“Our study shows the merging of massive galaxies was not the dominant method of galaxy growth in the distant universe,” said Ranga-Ram Chary of NASA’s Spitzer Science Center at the California Institute of Technology in Pasadena, Calif. “We’re finding this type of galactic cannibalism was rare. Instead, we are seeing evidence for a mechanism of galaxy growth in which a typical galaxy fed itself through a steady stream of gas, making stars at a much faster rate than previously thought.”

[SOURCE: spitzer.caltech.edu]

Four Unusual Views of the Andromeda Galaxy

Four Unusual Views of the Andromeda Galaxy

The Andromeda Galaxy is revealed in unprecedented detail in four archive observations from the NASA/ESA Hubble Space Telescope. They show stars and structure in the galaxy’s disc, the halo of stars that surrounds it, and a stream of stars left by a companion galaxy as it was torn apart and pulled in by the galaxy’s gravitational forces.

These four observations made by Hubble’s Advanced Camera for Surveys give a close up view of the Andromeda Galaxy, also known as Messier 31 (M 31). Observations of most galaxies do not show the individual stars — even the most powerful telescopes cannot normally resolve the cloudy white shapes into their hundreds of millions of constituent stars.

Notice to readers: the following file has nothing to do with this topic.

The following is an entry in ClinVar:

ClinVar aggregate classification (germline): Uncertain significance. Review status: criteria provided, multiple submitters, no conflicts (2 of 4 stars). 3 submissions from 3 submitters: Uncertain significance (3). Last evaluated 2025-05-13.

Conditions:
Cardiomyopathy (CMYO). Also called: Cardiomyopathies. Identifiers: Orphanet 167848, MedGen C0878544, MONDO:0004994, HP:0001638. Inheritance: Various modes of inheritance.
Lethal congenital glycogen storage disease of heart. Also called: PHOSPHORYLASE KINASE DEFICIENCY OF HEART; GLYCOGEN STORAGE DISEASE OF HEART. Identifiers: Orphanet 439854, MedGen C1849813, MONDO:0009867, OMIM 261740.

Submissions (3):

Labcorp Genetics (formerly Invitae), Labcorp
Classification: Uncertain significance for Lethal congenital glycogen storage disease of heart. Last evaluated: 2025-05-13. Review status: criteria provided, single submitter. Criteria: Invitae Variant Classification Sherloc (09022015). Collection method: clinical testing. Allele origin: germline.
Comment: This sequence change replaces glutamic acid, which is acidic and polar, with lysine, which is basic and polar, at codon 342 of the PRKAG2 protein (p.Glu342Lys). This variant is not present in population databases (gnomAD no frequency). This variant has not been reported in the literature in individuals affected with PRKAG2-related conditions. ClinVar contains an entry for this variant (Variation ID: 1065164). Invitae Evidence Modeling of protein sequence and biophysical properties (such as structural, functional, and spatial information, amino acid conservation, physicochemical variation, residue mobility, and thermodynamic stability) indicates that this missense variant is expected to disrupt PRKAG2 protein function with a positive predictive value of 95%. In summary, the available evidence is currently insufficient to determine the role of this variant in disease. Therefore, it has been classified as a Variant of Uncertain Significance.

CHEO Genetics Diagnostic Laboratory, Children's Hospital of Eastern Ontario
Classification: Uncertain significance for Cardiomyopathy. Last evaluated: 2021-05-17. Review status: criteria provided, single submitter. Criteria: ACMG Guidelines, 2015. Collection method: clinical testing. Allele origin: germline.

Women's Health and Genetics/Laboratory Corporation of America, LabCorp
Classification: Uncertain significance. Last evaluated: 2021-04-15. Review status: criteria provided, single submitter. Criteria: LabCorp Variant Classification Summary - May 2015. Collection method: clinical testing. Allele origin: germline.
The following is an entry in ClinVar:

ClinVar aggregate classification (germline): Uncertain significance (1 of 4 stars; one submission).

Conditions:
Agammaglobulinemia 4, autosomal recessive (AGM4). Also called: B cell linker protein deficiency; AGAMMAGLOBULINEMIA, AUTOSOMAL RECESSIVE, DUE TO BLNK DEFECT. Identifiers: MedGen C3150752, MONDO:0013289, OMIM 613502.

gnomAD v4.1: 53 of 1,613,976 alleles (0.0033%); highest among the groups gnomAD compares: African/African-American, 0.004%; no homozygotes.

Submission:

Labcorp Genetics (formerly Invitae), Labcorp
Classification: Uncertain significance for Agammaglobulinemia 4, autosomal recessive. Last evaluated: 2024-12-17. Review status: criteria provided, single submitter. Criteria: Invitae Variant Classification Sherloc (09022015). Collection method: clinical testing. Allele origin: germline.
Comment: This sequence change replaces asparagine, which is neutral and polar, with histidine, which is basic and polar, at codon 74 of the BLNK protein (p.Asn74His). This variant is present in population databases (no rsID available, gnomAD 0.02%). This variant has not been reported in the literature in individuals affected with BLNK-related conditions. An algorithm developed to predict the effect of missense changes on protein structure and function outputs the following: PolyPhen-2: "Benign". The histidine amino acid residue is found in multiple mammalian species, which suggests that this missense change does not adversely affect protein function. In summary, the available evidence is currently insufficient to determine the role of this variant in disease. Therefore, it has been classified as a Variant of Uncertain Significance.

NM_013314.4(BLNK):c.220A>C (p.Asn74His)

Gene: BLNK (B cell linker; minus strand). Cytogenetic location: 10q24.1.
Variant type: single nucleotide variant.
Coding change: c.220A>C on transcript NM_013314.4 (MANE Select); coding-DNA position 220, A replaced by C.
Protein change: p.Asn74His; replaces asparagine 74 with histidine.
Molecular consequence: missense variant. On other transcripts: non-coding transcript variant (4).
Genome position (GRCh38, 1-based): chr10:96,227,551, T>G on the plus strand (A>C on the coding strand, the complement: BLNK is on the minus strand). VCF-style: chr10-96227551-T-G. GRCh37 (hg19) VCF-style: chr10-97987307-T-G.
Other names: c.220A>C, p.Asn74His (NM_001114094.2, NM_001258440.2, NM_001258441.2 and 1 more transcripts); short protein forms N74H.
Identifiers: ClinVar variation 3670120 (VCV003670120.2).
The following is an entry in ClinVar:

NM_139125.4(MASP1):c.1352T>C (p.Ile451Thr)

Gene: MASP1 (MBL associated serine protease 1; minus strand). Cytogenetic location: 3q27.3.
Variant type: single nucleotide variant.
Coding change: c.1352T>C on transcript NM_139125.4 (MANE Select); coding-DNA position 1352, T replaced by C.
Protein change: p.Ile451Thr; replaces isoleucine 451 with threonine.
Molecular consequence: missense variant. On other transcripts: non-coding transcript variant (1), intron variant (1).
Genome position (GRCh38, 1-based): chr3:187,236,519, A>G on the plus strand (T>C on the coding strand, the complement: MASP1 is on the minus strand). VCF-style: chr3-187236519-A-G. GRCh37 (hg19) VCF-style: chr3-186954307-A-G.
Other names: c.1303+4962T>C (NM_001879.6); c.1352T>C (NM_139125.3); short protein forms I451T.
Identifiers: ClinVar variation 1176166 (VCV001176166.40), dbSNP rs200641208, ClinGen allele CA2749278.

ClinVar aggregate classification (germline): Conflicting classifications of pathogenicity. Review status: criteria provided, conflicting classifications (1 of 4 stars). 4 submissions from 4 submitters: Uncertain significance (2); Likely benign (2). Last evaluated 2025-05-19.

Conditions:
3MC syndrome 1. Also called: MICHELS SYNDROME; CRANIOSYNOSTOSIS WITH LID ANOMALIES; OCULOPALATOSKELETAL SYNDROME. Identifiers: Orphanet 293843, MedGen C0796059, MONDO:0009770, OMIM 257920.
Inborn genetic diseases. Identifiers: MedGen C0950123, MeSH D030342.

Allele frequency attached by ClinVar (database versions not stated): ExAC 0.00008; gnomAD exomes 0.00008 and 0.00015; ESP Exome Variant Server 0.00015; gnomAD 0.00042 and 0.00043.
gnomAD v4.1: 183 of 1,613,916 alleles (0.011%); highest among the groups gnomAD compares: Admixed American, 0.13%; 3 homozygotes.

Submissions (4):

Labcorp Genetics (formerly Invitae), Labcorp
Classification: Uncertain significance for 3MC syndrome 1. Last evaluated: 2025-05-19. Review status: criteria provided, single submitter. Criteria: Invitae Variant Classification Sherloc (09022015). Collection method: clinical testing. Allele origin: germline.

In the case of the Andromeda Galaxy, however, astronomers have a few tricks up their sleeves. Firstly, images from Hubble Space Telescope have unparalleled image quality as a result of the telescope’s position above the atmosphere. Secondly, M 31 is closer to our own galaxy than any other spiral galaxy (so close that it can even be seen with the naked eye on a very dark night). And thirdly, these observations avoid the crowded centre of the galaxy, where the stars are closest together and hardest to separate from each other.

[SOURCE: spacetelescope.org]

NASA’s Hubble Discovers Another Moon Around Pluto

NASA's Hubble Discovers Another Moon Around Pluto

Hubble Space Telescope’s keen vision has found yet another moon orbiting the distant, icy dwarf planet Pluto. This discovery expands the size of Pluto’s known satellite system to four moons. The tiny, new satellite — temporarily designated P4 — was uncovered in a Hubble survey searching for rings around the frigid dwarf planet.

The new moon is the smallest moon yet discovered around Pluto. It has an estimated diameter of 8 to 21 miles (13 to 34 km). By comparison, Charon, Pluto’s largest moon, is 746 miles (1,200 km) across, and the other moons, Nix and Hydra are in the range of 20 to 70 miles in diameter (32 to 113 km).

“I find it remarkable that Hubble’s cameras enabled us to see such a tiny object so clearly from a distance of more than 3 billion miles (5 billion km),” said Mark Showalter of the SETI Institute in Mountain View, Calif., who led this observing program with Hubble.

[SOURCE: hubblesite.org]